Progression of Gender roles in Television Pt. 2: One Day at a Time

As mentioned in part one of my progression entry, gender roles have always played a large role in American sitcoms. Sitcoms began in the late 40’s, early 50’s, when the socially accepted gender roles were the mother caring for her home and family, and the father working and providing for his family. As time carried on, the progression of gender roles did as well. In the late 70’s and early 80’s there was a television sitcom called “One Day at a Time”. In this Sitcom, there was a different type of family unit. Unlike the Cleaver family in Leave it to Beaver, this family unit contained only three people. It was comprised of a single, divorced, working mother who was raising her two daughters. In terms of gender roles and how families were portrayed in the media, this was a huge jump. Not only was the family unit somewhat “broken” in comparison to the earlier sitcoms, but the mother’s gender role was entirely different. It became more socially acceptable as time carried on for a woman to not only be a mother and care for her home and family, but to be a working woman as well, and take over the “male” role of the family unit.

Ann Romano and two daughters from
television’s “One Day at a Time”



  1. I liked both of your entries. Leave it to Beaver was definitely a very “traditional” family kind of show where the mom didn’t do much except the stereotypical mother things, but I didn’t know about this three-woman cast of a sitcom in One Day at a Time. It was really cool to see such change that early on!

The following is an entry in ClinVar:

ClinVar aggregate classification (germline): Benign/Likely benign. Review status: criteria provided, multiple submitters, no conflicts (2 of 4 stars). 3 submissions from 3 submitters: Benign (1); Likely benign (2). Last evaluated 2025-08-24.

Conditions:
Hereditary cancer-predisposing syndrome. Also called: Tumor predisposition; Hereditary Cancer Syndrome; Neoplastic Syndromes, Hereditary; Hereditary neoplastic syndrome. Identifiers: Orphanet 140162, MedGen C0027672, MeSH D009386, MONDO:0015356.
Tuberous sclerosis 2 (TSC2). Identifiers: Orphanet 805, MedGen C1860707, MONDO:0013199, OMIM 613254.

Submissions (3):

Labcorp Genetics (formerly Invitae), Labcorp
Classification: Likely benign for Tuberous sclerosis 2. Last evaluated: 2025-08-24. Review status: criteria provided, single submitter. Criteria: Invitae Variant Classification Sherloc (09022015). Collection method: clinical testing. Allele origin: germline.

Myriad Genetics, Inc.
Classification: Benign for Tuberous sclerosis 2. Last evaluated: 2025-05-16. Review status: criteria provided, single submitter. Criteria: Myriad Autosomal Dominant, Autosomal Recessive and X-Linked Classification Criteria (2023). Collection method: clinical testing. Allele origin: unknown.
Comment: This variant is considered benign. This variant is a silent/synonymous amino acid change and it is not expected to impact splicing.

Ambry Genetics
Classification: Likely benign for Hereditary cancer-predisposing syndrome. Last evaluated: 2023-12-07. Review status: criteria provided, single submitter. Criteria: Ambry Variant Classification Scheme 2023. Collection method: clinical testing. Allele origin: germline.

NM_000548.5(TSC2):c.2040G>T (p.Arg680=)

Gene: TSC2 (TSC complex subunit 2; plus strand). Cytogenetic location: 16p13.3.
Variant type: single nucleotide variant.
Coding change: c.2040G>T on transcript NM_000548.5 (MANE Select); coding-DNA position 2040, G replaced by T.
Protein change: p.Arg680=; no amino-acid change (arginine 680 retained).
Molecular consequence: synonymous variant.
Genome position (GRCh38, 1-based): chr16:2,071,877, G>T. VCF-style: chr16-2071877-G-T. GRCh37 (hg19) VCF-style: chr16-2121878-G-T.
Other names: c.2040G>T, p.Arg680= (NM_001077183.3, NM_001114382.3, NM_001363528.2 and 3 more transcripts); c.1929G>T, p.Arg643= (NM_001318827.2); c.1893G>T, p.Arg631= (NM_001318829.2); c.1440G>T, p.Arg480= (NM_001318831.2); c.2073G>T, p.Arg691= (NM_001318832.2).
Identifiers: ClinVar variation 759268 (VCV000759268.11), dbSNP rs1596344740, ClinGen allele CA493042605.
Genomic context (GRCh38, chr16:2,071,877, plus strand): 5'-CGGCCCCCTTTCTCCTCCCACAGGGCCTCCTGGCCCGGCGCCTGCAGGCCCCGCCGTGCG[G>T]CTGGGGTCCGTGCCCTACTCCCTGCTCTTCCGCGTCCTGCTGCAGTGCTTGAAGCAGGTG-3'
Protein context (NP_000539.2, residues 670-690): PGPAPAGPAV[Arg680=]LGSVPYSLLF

2. See this is more of what I’m talking about. I love that this embraces the independent woman. It doesn’t still focus on the man of the family doing everything and the wife relying on him. Shows like this are what encourages women who are in similar situations. It shows that we are more than what people think

Leave a Reply

Fill in your details below or click an icon to log in: Logo

You are commenting using your account. Log Out /  Change )

Google+ photo

You are commenting using your Google+ account. Log Out /  Change )

Twitter picture

You are commenting using your Twitter account. Log Out /  Change )

Facebook photo

You are commenting using your Facebook account. Log Out /  Change )


Connecting to %s